There's many ways that the size of your new home is limited, from the the floor area to roof height. Your local Zoning Department will use many different methods to govern your home size - and it varies per City!
Let's take a look at the main ones.
Floor Area and Coverage
Floor Area is essentially a measurement of the floor space of your home. It's measured in Square Feet (SF) and there are many methods in how to calculate. It may be comprising only the habitable area inside your home, or may include the exterior walls encompassing it.
Floor Area Ratio
Floor Area Ratio (or FAR) is defined by a ratio or formula that is dependent on your Lot/Yard Size. It is the total habitable area, each story, typically measured from the exterior face of framing. It can also be described by Net Area, Usable Floor Area, Habitable Area, and Residential Floor Area.
For example, a 10,000 SF Lot with a 4:1 FAR would mean the Floor Area would be limited to 2,500 SF.
Building or Lot Coverage
Typically called Gross Area, Building Coverage, or Lot Coverage, this limit is based on the size of your Lot (seeing a pattern?). It's the total size of the House that is touching the earth and can include covered porches, raised decks, pergolas, and garages. I tend to think of it as the "size-by-satellite".
This limit is typically as a percentage, so a 10,000 SF Lot with a 40% Coverage would mean 6,000 SF of the yard or lot remains unoccupied.
Usually basements are excluded from Floor Area calculations, depending on how much of the basement is fully (or mostly) underground. This is due to the floor area being "invisible", and Walk-Out Basements will generally count as Above Grade Area or Floor Area.
Principal vs. Accessory
There are two types of structures on your Lot and there are different limits for each. The main house/structure is the Principal, while all of the secondary buildings like Garages, Sheds, Barns, Pergolas are Accessory. In most cases you cannot have an Accessory Building without the Prinicipal and the Accessory cannot exceed the Prinicipal.
Setbacks and Easements
Each Lot has an amount of buildable area which is defined mainly by Setbacks and sometimes Easements. It's present on every Lot and each side and varies for the structure type and the Lot's zoning. It's there to maintain and preserve yard space between Homes, so your neighbor doesn't build right on your property line. It can also have an aesthetic goal, such as keeping neighborhoods aesthetically pleasing with aligned front porches.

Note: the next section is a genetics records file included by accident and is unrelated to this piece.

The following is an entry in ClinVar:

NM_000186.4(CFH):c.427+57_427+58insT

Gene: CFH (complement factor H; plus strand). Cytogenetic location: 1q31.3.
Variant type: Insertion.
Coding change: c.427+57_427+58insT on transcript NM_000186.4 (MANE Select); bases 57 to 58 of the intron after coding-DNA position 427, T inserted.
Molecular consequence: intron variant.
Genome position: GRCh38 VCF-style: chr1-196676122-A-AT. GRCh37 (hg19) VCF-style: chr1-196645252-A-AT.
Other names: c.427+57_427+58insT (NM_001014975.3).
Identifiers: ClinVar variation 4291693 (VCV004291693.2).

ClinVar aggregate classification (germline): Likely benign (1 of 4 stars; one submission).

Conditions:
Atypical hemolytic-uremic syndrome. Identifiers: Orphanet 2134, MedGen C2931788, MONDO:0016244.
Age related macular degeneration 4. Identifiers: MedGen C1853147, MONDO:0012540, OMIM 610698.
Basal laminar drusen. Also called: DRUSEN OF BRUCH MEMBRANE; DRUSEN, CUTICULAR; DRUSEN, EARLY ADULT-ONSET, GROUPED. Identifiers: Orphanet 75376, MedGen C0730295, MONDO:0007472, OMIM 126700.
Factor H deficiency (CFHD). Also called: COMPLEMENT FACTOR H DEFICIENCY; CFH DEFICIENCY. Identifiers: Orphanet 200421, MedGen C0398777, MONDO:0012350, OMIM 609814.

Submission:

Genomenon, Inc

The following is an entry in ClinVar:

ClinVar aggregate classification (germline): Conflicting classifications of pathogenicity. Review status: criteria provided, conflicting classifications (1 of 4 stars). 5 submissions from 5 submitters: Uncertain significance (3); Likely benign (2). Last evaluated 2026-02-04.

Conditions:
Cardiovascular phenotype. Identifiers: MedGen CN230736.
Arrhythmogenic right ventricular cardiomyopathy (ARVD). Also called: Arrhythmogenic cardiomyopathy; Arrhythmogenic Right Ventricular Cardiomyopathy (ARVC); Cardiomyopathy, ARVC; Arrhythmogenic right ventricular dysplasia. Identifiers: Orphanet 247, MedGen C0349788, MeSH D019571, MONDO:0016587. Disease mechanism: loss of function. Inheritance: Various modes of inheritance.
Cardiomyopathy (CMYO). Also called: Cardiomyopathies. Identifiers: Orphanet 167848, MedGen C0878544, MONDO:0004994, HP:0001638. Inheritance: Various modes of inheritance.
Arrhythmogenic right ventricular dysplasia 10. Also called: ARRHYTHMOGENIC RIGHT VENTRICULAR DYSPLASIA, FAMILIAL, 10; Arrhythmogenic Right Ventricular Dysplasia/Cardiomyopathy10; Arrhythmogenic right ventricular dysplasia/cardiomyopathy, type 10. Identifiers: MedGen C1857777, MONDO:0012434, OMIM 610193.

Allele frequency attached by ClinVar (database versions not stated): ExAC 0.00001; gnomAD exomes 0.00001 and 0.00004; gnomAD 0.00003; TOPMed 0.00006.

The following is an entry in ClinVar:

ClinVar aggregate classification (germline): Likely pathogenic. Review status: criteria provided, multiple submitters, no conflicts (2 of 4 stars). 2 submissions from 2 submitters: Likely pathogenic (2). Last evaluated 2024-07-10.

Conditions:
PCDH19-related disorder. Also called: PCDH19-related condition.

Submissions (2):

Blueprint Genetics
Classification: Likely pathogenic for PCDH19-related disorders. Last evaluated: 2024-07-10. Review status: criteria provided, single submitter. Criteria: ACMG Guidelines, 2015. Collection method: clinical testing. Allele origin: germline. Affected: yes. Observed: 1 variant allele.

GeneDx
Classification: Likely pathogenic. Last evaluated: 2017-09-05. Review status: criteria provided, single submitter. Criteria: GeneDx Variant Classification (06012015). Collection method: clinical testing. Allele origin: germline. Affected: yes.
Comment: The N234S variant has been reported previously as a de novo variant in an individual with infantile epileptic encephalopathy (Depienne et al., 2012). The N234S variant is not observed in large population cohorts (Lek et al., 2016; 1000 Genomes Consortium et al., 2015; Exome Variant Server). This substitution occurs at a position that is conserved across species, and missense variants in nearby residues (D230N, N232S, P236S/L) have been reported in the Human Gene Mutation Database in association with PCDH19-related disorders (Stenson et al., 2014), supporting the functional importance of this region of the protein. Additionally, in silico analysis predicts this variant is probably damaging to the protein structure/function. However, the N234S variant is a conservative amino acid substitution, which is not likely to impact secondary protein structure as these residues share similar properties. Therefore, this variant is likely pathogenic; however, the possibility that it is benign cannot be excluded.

Easements are secondary setbacks which prevent any structures for occurring on it. It's there to preserve space or access and includes Utility Maintenance, Drainage, or driveway and access. They can be established by your Utility Company, Building Department, or your Neighbor. All Lots will have Setbacks, but not all Lots will have Easements.
Bulk Plane and Height Limits
We've discussed Floor Area and Setbacks so let's move on to the third limit which is Height. Like all the Limits discussed, this is based on the Zoning District and if it's a Principal or Accessory Structure.
As the name suggests, it's the maximum height for your home. While it can include the maximum stories or levels, it is generally the measurement from grade (ground) to the highest point of the structure.
This is a combination of the Side Setback and Maximum Height and governs the "bulk" of the house. It's goal is to limit the structure height along the side, to allow for daylight and open space, thus preventing your modest 1 story home from neighboring a solid 30' wall.
Usually it's an imaginary 12' wall from the Side Setbacks or Property Lines, then a 45 degree angle to the maximum height.
Unique to City of Boulder, this is a height limit directly related to allowable sunlight. It's intended to prevent neighbors casting extensive shadows onto your property. One can imagine the frustration of having your backyard solar or garden never seeing the light of day. While it's a complicated measurement, everyone deserves sunlight.
Every location is different in how they limit the size of homes. Some are code-driven while others require a Planning Review to determine the maximum size. There could also be additional limits from a Home Owners Association (HOA), Covenant, or Planned Unit Developments (PUDs).
Fortunately, we're here to help! We're happy to check what limits your home or future project!